Tag Archives: working on a stem

Opening the Slot in the Button with Needle Files – A Photo Essay


Blog by Steve Laug

This afternoon I was thinking it would be helpful to write up a tutorial on how I use needle files to open the slot on a pipe stem. In this photo essay I describe in a step by step breakdown the process I use to open the slot. I will describe it and illustrate it with pictures of the stem at each step and the files that I use to do the work. In the past I have just done the work but never documented it so this will be interesting for me as well as you.

The stem I have chosen to open the slot on is a Peterson 69 that has a replacement bit that was fit by Howard Schultie of Schulties Pipe Repair. Howard did an amazing job of fitting the stem with a great tight fit in the end cap of the older Peterson that I sent him. I topped the bowl and restained it when it arrived yesterday. I only had one issue with the stem when I examined it and that was that it came with a fairly small slot that made fitting a pipe cleaner a chore and the draught a bit tight as well. I removed the stem and blew air through the bowl and the airway was nice and open. I slid a round needle file into the stem from the tenon end up to the bend and it too appeared to be open. From that point on the airway narrowed as it moved toward the slot. The slot was narrow and the v shaped funnel at the slot was shallow. I like a more open slot and deeper v in the button and end of the stem so I went to work on it with the files.
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Picture of stem before opening the slot Image

The files that I use – (left to right) flat rectangle, rounded blade with point, flat blade, wedge blade, oval blade, round blade
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I do the filing with my right hand while holding the stem in my left hand. I probably could use a bench vise to hold the stem but I do not have one set up on my temporary worktable. I start the filing with the flat rectangular bladed file or a flat pointed file depending on which fits in the slot. In this case the flat rectangular blade was too thick so I used the pointed flat blade to begin. I filed the top and bottom edge of the slot to open it up wider. My preference for the slot is that is an elongated oval shape so I started by opening these top and bottom edges first. I also slanted the edges of the slot inward toward the airway. I have found that doing so allows me to use the thicker round and oval files to shape the ends of the slot.

The next series of four pictures show how the stem progressed as I used the pointed needle file to open the top and bottom of the slot and the slope of the edges inward. Each photo shows more progress until the fourth picture which shows how the slot looked when I was finished with the flat pointed blade.
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Once I had opened the top and bottom of the slot I could use the wedge file to deepen the v funnel in the airway. This takes a bit of work to keep the angles even on both side of the airway. The wedge file keeps the slot rectangular and really focuses the cutting of the file on the sides of airway and slot. Once I have the angles filed and the v deepened I change to the oval file and keep working both sides of the slot until I get the slot to the correct depth. The oval file also rounds the edges of the v on the inside of the slot and also rounds the corners of the outer edges of the slot. The next series of three photos show the progress of the rounding of the edges and the deepening of the v funnel. The last of the three shows the state of the slot when I had finished this step in the process.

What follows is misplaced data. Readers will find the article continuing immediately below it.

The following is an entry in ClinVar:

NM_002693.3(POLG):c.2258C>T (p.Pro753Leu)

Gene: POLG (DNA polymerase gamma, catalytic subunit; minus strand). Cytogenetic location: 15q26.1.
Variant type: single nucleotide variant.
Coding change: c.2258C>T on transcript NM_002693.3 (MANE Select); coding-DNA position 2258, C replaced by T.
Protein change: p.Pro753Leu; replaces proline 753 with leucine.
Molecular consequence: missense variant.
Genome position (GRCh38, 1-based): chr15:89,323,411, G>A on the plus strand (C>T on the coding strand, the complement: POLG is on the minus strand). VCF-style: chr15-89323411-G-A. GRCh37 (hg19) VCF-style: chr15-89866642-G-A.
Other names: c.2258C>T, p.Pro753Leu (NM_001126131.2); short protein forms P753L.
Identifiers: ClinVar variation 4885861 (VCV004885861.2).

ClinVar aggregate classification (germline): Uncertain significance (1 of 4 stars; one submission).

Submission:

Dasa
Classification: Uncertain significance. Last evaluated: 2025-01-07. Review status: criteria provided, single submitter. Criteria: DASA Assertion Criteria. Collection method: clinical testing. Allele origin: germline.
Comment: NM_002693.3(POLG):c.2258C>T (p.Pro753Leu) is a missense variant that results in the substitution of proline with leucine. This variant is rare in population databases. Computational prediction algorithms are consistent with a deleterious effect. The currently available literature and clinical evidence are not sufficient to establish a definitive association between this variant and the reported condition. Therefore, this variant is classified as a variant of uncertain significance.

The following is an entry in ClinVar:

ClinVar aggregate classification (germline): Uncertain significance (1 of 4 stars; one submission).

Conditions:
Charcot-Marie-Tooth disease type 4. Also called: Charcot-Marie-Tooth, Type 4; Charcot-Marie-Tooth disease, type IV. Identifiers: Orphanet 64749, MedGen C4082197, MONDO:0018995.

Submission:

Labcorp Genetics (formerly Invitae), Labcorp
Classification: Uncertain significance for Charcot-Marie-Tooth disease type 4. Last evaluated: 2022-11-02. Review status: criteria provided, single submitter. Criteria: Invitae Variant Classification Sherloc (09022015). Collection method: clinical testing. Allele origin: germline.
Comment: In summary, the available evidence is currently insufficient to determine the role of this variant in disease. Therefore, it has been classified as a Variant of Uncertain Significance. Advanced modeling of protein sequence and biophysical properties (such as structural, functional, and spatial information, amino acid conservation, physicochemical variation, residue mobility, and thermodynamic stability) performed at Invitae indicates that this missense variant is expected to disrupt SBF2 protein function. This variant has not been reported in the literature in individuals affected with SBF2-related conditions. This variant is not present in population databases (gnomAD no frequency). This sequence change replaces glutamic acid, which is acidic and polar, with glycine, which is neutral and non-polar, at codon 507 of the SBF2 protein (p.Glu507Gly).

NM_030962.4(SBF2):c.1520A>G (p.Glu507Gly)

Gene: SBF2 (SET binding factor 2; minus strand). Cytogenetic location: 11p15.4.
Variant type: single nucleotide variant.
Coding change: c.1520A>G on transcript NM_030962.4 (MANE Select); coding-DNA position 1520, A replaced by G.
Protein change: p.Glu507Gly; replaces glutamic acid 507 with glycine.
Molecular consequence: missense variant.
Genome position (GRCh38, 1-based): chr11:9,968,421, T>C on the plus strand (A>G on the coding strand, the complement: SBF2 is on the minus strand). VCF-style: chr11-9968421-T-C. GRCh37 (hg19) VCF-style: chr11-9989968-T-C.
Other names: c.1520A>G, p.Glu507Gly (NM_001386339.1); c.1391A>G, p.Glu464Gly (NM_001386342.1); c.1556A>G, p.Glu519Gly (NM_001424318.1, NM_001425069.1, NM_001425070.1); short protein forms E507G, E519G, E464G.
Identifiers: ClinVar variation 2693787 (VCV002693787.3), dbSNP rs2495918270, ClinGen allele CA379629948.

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When the v funnel is completed I used the round file to round the edges of the slot on both ends. I also used it to widen the slot in the process so that it extends the equally to both sides of the button and the top and bottom. It is getting closer to the goal of the oval smooth slot.

At this point in the process I use the folded piece of sandpaper in the photo above to work on the inside of the slot to smooth out the roughness left by the filing. I used 240 grit sandpaper to work on the inside until it was smooth and then shifted to 400 and 600 wet dry to finish the sanding. The final picture below in this series of four photos shows the state of the slot after sanding.
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After finishing the basic shaping of the slot I decided to line up the files that I used to get the stem to this point. The next series of four photos show the files and the current appearance of the reshaped and opened slot. ImageImageImageImage

After taking these photos I did quite a bit more sanding on the internals of the slot. I used the folded sandpaper pictured above to open it up and smooth it out. The first photo shows the finished shape of the slot. From there I used fluffy pipe cleaners to clean out the sanding dust and vulcanite bits that were left in the stem and slot from the sanding. The second photo shows the finished slot after I had sanded it with the 240 grit, 400 and 600 grit sandpaper and water to get it smooth. ImageImage

The final photo below shows the finished slot. It is no longer the slight slot but is now a wide open and oval shaped slot. It easily takes a fluffy pipe cleaner with little effort. The draught is now very open. The internals are shaped in a wide open v shaped funnel that comes to a point ½ inch into the slot. Each side of the v is gradually sloped to the airway at the bottom. The whole process did not take too long. From start to finish I spent 45 minutes. I like the finished appearance of the slot far better than the original one. The feel in the mouth and the draw is comfortable. Image

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